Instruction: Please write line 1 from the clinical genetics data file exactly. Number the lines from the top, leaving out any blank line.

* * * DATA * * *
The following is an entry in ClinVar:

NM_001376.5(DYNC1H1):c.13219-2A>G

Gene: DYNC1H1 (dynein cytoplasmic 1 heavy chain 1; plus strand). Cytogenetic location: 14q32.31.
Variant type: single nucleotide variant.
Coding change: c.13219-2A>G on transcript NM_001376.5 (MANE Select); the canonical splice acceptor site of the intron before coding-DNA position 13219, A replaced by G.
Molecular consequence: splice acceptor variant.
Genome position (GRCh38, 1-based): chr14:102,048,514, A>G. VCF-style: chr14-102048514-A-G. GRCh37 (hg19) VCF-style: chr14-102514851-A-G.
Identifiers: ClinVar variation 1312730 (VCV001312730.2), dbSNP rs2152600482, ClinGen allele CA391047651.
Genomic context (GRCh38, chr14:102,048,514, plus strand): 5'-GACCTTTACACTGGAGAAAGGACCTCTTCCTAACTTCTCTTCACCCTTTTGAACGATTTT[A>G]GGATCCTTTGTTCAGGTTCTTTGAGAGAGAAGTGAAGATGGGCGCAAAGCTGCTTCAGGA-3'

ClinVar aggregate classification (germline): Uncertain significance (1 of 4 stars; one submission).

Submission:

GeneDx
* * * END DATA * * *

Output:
The following is an entry in ClinVar: